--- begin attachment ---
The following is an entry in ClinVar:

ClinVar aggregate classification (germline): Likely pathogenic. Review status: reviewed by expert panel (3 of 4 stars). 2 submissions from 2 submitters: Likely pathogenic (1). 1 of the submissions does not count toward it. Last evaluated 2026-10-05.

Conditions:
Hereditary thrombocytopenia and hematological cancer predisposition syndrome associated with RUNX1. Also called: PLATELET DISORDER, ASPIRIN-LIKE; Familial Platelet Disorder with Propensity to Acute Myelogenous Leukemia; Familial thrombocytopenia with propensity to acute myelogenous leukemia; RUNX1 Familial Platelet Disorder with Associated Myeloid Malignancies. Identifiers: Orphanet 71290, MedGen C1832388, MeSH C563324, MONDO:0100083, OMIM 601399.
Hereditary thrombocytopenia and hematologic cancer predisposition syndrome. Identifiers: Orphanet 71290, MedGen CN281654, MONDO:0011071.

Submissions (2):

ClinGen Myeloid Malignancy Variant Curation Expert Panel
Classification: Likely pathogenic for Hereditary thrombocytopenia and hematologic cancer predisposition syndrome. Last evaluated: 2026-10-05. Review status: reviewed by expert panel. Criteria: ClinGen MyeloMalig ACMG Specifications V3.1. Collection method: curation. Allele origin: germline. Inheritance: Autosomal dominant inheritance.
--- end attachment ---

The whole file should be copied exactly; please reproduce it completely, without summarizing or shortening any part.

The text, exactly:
The following is an entry in ClinVar:

ClinVar aggregate classification (germline): Likely pathogenic. Review status: reviewed by expert panel (3 of 4 stars). 2 submissions from 2 submitters: Likely pathogenic (1). 1 of the submissions does not count toward it. Last evaluated 2026-10-05.

Conditions:
Hereditary thrombocytopenia and hematological cancer predisposition syndrome associated with RUNX1. Also called: PLATELET DISORDER, ASPIRIN-LIKE; Familial Platelet Disorder with Propensity to Acute Myelogenous Leukemia; Familial thrombocytopenia with propensity to acute myelogenous leukemia; RUNX1 Familial Platelet Disorder with Associated Myeloid Malignancies. Identifiers: Orphanet 71290, MedGen C1832388, MeSH C563324, MONDO:0100083, OMIM 601399.
Hereditary thrombocytopenia and hematologic cancer predisposition syndrome. Identifiers: Orphanet 71290, MedGen CN281654, MONDO:0011071.

Submissions (2):

ClinGen Myeloid Malignancy Variant Curation Expert Panel
Classification: Likely pathogenic for Hereditary thrombocytopenia and hematologic cancer predisposition syndrome. Last evaluated: 2026-10-05. Review status: reviewed by expert panel. Criteria: ClinGen MyeloMalig ACMG Specifications V3.1. Collection method: curation. Allele origin: germline. Inheritance: Autosomal dominant inheritance.